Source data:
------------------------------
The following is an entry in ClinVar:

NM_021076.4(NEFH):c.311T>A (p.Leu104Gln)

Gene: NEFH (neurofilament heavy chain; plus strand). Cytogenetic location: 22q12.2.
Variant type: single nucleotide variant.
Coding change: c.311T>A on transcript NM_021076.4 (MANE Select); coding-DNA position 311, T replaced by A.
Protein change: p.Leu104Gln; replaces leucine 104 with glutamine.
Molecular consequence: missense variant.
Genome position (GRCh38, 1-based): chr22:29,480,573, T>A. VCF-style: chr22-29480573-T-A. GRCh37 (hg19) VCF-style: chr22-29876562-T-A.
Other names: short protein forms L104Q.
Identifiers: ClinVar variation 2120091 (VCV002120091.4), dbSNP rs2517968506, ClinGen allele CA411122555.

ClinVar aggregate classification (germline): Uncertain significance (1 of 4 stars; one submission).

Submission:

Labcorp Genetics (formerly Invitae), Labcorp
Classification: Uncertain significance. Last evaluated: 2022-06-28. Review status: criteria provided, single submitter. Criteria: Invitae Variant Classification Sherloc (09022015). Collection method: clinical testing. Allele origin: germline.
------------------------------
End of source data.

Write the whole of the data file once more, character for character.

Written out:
The following is an entry in ClinVar:

NM_021076.4(NEFH):c.311T>A (p.Leu104Gln)

Gene: NEFH (neurofilament heavy chain; plus strand). Cytogenetic location: 22q12.2.
Variant type: single nucleotide variant.
Coding change: c.311T>A on transcript NM_021076.4 (MANE Select); coding-DNA position 311, T replaced by A.
Protein change: p.Leu104Gln; replaces leucine 104 with glutamine.
Molecular consequence: missense variant.
Genome position (GRCh38, 1-based): chr22:29,480,573, T>A. VCF-style: chr22-29480573-T-A. GRCh37 (hg19) VCF-style: chr22-29876562-T-A.
Other names: short protein forms L104Q.
Identifiers: ClinVar variation 2120091 (VCV002120091.4), dbSNP rs2517968506, ClinGen allele CA411122555.

ClinVar aggregate classification (germline): Uncertain significance (1 of 4 stars; one submission).

Submission:

Labcorp Genetics (formerly Invitae), Labcorp
Classification: Uncertain significance. Last evaluated: 2022-06-28. Review status: criteria provided, single submitter. Criteria: Invitae Variant Classification Sherloc (09022015). Collection method: clinical testing. Allele origin: germline.